Riteish Deshmukh: I wanted to break my own stereotype in Ved

The actor-filmmaker talks to us about re-releasing Ved in theatres with a fresh version of the title track, and a few more previously deleted scenes
Riteish Deshmukh: I wanted to break my own stereotype in Ved

Riteish Deshmukh’s directorial debut, Ved, is having a dream run. In just over a month since its release on December 30, the Marathi film has minted more than Rs 55 crore, becoming the second-highest-grossing film in the language, after Nagraj Manjule’s Sairat (2016).

Thanks to the resounding popularity, the actor-director decided to re-release the film in theatres on January 20, with a fresh version of the title track, Ved Tujha, along with some previously deleted scenes.
The song, which originally featured Riteish and Jiya Shankar (who plays his former love interest), has now been reshot with his actor-wife Genelia Deshmukh.

“When we visited the theatres last year for promotions, many people had asked for a romantic track with Satya (Riteish) and Shravani (Genelia). So, we decided to shoot a new song and add a few scenes in the film,” says Riteish.

Son of late politician Vilasrao Deshmukh, Riteish’s privileged background didn’t spare him the initial struggle of a budding actor. He recalls that when he debuted in 2003 with the romantic film Tujhe Meri Kasam, he did not know where his career was headed. “I thought my first film would be my last, but here I am, 20 years later… acting, producing and directing. What more can I ask for?” he says.

Though known for his comic roles in films such as Masti, Dhamaal, Heyy Babyy and Housefull, Riteish has constantly tried to reinvent himself. He took the plunge with the box-office hit Ek Villain (2014), where he played a menacing serial killer.

The same year, he also made his Marathi debut with Lai Bhaari, again a superhit that made over four times its original budget of Rs 8 crore.

“In the beginning, I was part of well-written comedies, but it was getting repetitive. In a single year, I was doing only franchises––Housefull 2, Dhamaal 2, Kya Kool Hain Hum 2, Masti 2… all running at the same time. That is when I decided to do Lai Bhaari and Ek Villain,” he says.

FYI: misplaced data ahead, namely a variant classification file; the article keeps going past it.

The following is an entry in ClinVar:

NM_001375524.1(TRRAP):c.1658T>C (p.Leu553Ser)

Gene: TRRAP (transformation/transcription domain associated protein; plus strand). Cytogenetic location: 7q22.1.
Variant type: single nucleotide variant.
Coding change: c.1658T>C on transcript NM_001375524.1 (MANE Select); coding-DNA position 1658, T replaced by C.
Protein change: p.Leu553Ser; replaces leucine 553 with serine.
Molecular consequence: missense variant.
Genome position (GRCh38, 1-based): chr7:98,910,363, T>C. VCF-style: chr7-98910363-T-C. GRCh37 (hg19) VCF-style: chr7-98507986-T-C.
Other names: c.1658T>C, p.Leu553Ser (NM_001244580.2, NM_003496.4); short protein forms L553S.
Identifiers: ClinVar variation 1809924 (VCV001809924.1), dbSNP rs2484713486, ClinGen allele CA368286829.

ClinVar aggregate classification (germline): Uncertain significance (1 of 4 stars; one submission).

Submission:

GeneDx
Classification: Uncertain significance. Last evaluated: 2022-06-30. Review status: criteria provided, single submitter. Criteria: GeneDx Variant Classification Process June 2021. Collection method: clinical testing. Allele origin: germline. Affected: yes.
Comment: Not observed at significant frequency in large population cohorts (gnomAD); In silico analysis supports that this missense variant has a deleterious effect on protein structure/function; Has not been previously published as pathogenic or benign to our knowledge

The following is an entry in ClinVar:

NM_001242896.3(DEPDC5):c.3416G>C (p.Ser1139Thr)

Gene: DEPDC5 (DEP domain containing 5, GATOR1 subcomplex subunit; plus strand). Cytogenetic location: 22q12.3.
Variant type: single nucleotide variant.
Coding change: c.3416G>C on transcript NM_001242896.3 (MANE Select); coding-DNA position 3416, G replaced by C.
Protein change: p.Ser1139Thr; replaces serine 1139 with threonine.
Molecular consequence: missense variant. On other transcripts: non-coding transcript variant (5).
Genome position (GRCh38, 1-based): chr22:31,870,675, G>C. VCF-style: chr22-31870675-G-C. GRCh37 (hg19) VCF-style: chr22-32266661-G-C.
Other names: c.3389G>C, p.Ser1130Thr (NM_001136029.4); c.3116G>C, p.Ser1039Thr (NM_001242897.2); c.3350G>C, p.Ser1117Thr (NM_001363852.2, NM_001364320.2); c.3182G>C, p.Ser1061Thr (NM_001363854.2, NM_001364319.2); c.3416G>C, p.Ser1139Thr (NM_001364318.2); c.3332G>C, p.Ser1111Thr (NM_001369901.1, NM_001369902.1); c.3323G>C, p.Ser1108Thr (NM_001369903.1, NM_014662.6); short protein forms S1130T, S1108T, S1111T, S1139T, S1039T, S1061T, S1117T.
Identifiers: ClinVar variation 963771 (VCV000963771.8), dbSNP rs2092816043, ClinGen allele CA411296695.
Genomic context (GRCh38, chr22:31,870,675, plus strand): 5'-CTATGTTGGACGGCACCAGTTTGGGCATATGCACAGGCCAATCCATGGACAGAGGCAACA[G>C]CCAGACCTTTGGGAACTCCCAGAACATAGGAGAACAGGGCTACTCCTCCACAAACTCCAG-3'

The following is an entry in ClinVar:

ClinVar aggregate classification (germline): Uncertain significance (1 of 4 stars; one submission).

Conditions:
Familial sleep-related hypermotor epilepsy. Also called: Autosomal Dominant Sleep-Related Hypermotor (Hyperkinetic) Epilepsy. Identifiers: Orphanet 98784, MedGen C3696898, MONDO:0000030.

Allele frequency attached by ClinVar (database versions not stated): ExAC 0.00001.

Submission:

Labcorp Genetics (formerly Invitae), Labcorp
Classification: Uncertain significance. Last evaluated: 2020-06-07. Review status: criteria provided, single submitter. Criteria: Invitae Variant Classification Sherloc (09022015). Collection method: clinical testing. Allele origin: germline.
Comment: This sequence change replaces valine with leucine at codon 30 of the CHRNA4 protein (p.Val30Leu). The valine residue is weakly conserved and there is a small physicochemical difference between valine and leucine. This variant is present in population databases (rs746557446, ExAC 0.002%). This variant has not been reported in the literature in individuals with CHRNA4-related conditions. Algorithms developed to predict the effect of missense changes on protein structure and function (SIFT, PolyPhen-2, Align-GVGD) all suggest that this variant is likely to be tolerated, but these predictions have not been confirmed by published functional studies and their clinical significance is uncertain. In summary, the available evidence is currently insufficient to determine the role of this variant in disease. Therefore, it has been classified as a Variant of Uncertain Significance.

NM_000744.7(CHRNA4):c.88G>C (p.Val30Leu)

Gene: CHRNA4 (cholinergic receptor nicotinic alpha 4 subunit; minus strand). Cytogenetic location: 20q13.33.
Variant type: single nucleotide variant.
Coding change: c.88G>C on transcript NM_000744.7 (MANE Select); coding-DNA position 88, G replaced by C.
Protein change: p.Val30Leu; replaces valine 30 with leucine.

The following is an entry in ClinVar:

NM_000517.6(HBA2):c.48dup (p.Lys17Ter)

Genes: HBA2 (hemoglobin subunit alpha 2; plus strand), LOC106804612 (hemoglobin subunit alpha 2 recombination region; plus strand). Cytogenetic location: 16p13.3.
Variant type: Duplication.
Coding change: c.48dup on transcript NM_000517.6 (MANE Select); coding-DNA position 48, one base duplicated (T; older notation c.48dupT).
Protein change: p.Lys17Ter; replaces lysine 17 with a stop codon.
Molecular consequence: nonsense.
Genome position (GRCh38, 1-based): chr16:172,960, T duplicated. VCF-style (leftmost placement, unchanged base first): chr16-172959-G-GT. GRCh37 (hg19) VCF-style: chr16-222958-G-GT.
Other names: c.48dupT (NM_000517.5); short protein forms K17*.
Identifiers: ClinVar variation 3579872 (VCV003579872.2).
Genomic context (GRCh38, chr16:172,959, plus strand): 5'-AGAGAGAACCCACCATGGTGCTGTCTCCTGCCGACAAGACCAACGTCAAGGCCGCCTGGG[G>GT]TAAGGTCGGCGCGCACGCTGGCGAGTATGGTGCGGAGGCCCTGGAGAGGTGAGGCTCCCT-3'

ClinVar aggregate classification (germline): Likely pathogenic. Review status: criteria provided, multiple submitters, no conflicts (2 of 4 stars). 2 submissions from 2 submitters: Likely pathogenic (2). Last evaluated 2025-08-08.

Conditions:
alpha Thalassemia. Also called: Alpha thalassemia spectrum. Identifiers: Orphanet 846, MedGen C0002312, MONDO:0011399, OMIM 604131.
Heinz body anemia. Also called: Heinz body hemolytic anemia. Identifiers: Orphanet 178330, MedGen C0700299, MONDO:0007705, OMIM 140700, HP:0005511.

Ved, a romantic drama adapted from the Telugu film Majili, is another attempt by the actor to diversify his repertoire. The film captures the nuances of both unconditional and unrequited love through the lens of modern-day marriage.

“I am glad that for my first directorial, I didn’t choose a comedy because as an actor, you tend to get typecast. I wanted to break that as a director,” he says.  

The film is also part of his endeavour to promote and propagate Marathi cinema as mainstream entertainment, something he started as early as 2013 when he turned producer with the film, Balak Palak.

“I keep saying Marathi cinema deserves an equal chance as Hindi films. People go watch the latter if they like the promo, but with Marathi films, they want to wait until someone recommends it. By then, the film is often out of theatres,” he says, adding, “Marathi cinema was doing well from 2010 to 2016, but then there was a lull. We had to try and get the audience’s attention all over again, which is quite difficult, especially now when they are exposed to not just Hindi and Hollywood, but also cinema from the south. Their plates are already full. We need to figure out ways to get them excited to watch a Marathi film.”

The actor, however, has not bid his final goodbyes to comedy—he was last seen in Housefull 4 and Total Dhamaal, both 2019 releases.

“I am in a phase where I want to explore more. Since I haven’t done a comedy in a while, I want to revisit it. I just want to do the kind of work that I enjoy,” he says.

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